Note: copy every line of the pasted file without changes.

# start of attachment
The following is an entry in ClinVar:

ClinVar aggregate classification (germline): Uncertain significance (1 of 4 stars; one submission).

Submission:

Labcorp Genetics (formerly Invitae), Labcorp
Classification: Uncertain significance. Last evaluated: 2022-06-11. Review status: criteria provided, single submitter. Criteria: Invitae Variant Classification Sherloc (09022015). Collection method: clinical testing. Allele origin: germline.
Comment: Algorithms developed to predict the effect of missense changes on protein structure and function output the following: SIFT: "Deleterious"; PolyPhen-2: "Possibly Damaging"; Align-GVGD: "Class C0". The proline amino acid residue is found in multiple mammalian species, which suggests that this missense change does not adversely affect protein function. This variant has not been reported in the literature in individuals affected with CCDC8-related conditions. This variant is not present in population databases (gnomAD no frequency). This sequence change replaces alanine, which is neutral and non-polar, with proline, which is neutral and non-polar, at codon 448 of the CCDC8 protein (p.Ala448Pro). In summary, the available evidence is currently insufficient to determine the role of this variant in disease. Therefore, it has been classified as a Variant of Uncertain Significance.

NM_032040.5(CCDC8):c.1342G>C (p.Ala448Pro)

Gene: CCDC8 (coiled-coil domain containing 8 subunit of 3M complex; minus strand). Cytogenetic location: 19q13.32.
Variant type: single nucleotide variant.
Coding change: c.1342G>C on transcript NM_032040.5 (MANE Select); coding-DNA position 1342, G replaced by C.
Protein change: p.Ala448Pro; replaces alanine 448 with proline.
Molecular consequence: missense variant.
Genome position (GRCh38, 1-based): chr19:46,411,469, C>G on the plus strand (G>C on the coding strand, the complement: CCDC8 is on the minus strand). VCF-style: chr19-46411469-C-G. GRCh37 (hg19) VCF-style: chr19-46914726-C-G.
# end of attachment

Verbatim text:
The following is an entry in ClinVar:

ClinVar aggregate classification (germline): Uncertain significance (1 of 4 stars; one submission).

Submission:

Labcorp Genetics (formerly Invitae), Labcorp
Classification: Uncertain significance. Last evaluated: 2022-06-11. Review status: criteria provided, single submitter. Criteria: Invitae Variant Classification Sherloc (09022015). Collection method: clinical testing. Allele origin: germline.
Comment: Algorithms developed to predict the effect of missense changes on protein structure and function output the following: SIFT: "Deleterious"; PolyPhen-2: "Possibly Damaging"; Align-GVGD: "Class C0". The proline amino acid residue is found in multiple mammalian species, which suggests that this missense change does not adversely affect protein function. This variant has not been reported in the literature in individuals affected with CCDC8-related conditions. This variant is not present in population databases (gnomAD no frequency). This sequence change replaces alanine, which is neutral and non-polar, with proline, which is neutral and non-polar, at codon 448 of the CCDC8 protein (p.Ala448Pro). In summary, the available evidence is currently insufficient to determine the role of this variant in disease. Therefore, it has been classified as a Variant of Uncertain Significance.

NM_032040.5(CCDC8):c.1342G>C (p.Ala448Pro)

Gene: CCDC8 (coiled-coil domain containing 8 subunit of 3M complex; minus strand). Cytogenetic location: 19q13.32.
Variant type: single nucleotide variant.
Coding change: c.1342G>C on transcript NM_032040.5 (MANE Select); coding-DNA position 1342, G replaced by C.
Protein change: p.Ala448Pro; replaces alanine 448 with proline.
Molecular consequence: missense variant.
Genome position (GRCh38, 1-based): chr19:46,411,469, C>G on the plus strand (G>C on the coding strand, the complement: CCDC8 is on the minus strand). VCF-style: chr19-46411469-C-G. GRCh37 (hg19) VCF-style: chr19-46914726-C-G.